Peggy Noonan's piece last week--in which she bemoaned America's plight as its political and journalistic elites have, to her mind, written the rest of the country off--set off a rash of responses. The Speculist (Phil Bowermaster) speculated that Noonan is too isolated and insulated in Manhattan to have a good grip on who the true (new) leaders of America are: engineers and scientists. According to Bowermaster, those ensconced in the nation's media and political capitals are understandably dismayed because:
they simply don't matter as much as they used to, and that they aren't the ones shaping and determining the future. . . . Some of them may be classified as belonging to some sort of "elite;" but most of them do not. They work in business and in the public sector. They are educators, doctors, sales people, farmers, clergy, and, yes, even some journalists and politicians. They are scientists and engineers.Justin Katz also opined along a similar theme.
Ms. Noonan is surely in a better position than I to judge whether this attitude drives the Western elite, but I can't help but wonder whether, similarly, she's more susceptible to elites' false conceits. Perhaps it isn't "the whole ball of wax" that's falling apart, but just the artificial system — long sensed to be untenable — by which the elites. . . have managed to secure the "grim comfort" that "I got mine."Glenn Reynolds also weighed in and, citing both Bowermaster and Katz, offered further elaboration:
. . . But blogs are proving that, if the functional elites are too resigned to that trouble to lead our society through it, the underclasses now have the technology — and the faculty — to pick up the slack. Maybe the sky is falling only to reveal the truer sky beyond, and in its light, we will be better able to respond to the troubles with which life — and history — accosts us all equally.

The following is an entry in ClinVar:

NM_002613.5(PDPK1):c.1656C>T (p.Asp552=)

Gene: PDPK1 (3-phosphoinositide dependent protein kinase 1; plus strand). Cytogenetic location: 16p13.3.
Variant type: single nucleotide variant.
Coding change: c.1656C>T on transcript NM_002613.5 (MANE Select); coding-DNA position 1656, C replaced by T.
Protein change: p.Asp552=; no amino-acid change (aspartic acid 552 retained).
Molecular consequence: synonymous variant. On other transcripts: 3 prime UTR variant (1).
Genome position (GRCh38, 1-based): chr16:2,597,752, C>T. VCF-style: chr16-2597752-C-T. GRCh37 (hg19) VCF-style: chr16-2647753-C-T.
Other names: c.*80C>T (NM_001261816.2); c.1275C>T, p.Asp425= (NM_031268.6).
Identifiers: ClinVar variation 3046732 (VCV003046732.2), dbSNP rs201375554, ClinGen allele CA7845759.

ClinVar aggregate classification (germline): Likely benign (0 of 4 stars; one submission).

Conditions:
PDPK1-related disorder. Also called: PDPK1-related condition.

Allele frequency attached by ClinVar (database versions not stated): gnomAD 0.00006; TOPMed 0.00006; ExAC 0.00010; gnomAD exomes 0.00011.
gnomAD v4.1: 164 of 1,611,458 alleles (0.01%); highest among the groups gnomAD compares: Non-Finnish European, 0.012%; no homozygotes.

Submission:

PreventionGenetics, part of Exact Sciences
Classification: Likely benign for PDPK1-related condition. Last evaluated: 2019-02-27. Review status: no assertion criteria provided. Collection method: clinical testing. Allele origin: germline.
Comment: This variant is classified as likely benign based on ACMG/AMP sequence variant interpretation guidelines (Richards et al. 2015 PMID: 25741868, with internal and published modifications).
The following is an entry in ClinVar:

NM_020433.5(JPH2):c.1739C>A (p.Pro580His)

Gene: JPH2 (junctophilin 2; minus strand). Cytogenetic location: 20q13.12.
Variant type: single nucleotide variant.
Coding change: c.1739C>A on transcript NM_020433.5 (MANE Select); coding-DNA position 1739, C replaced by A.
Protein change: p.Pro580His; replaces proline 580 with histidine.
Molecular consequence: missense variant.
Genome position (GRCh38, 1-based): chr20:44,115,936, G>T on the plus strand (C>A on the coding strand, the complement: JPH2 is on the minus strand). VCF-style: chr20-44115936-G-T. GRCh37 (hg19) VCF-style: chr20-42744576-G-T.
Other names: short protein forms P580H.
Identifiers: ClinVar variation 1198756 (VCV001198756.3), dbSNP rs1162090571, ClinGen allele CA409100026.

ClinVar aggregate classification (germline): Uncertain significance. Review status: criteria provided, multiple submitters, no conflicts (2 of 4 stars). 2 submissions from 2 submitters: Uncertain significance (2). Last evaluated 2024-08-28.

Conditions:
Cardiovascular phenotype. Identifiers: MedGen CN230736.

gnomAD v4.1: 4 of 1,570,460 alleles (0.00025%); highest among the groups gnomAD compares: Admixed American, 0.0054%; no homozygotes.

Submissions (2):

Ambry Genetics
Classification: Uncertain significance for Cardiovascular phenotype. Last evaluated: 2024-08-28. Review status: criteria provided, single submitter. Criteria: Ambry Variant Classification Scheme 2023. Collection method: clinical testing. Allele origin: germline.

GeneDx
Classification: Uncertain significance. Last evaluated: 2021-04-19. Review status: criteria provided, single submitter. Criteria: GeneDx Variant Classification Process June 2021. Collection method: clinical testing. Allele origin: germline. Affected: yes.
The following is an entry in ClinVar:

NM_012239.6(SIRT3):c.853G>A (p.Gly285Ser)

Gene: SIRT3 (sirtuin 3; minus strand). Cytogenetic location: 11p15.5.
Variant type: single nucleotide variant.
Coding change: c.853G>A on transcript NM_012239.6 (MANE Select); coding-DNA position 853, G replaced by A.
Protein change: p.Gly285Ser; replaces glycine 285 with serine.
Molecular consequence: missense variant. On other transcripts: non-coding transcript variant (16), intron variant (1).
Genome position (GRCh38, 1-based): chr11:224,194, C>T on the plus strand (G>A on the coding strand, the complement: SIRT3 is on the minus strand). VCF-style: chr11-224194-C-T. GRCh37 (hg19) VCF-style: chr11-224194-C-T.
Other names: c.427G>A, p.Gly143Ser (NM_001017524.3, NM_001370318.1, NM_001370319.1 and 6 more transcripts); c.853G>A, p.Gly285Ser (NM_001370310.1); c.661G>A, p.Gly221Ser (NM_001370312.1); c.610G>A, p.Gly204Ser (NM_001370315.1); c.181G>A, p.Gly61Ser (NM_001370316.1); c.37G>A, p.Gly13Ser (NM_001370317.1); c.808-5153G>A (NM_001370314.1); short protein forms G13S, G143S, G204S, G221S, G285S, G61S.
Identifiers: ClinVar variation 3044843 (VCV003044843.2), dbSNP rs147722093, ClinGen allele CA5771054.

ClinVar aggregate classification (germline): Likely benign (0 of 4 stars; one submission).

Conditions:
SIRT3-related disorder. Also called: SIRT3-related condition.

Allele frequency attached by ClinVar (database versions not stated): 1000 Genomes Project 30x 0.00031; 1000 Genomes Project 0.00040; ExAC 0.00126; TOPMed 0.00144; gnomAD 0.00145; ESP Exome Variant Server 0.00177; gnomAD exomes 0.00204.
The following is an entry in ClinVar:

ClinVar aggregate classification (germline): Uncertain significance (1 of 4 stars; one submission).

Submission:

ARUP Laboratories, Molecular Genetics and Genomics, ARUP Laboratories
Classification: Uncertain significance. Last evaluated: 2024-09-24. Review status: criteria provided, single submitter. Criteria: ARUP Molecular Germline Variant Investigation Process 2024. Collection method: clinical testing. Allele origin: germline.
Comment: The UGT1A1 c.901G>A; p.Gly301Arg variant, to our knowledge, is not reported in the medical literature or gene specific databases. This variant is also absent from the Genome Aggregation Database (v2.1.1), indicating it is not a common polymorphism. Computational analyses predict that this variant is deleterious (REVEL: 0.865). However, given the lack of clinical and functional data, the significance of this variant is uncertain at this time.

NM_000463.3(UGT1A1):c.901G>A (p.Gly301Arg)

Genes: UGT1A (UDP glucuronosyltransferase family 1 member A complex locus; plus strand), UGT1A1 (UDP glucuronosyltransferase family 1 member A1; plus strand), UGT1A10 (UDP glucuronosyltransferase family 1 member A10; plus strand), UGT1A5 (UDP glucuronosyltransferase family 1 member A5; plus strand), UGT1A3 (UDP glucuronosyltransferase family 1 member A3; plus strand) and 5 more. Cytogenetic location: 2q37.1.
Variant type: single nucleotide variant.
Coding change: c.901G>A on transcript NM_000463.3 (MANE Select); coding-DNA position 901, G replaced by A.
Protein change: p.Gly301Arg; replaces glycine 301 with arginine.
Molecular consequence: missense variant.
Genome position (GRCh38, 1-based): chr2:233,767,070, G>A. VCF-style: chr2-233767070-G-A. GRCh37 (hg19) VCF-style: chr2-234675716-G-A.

But while the members and hangers-on of yesterday's power structures are mulling their reduced prospects, ordinary people seem to be doing pretty well, as the economy continues to boom, small businesses to form, and new kinds of enterprises take off. We certainly don't view government with the same awe we felt before Watergate broke, or journalism with the same respect it had before Dan Rather struck, but all available evidence suggests that it was our earlier attitudes that were misinformed.Meanwhile, within the context of the recent Supreme Court nominations, both Todd Zywicki and Tony Blankeley put forth the idea that perhaps we are now seeing the results of a years-in-the-making conservative populist movement. Taken together, what we have is, perhaps, the beginning of a sea change, a tipping point, a groundswell of populism of a different sort. It is not just conservative, it is also libertarian and, yes, liberal. No matter the ideology, or cause or whatever, it is technology that is facilitating these changes. In short, technology is the sling carried by Reynold's Army of Davids. But it's more than that, it is the new leveller, the new frontier.
At any rate, Noonan is surely right that our current elites are not up to the task of steering the country. They're too ignorant, too insulated, and too concerned with "getting theirs." Fortunately, they're also a lot less important than they used to be.
Over 100 years ago, Frederick Jackson Turner penned The Frontier In American History, which posited the "Frontier thesis". Years of debate ensued, and still continue, with the concept of "frontier" being redefined to the present day. So what did Turner's thesis say? In essence, this: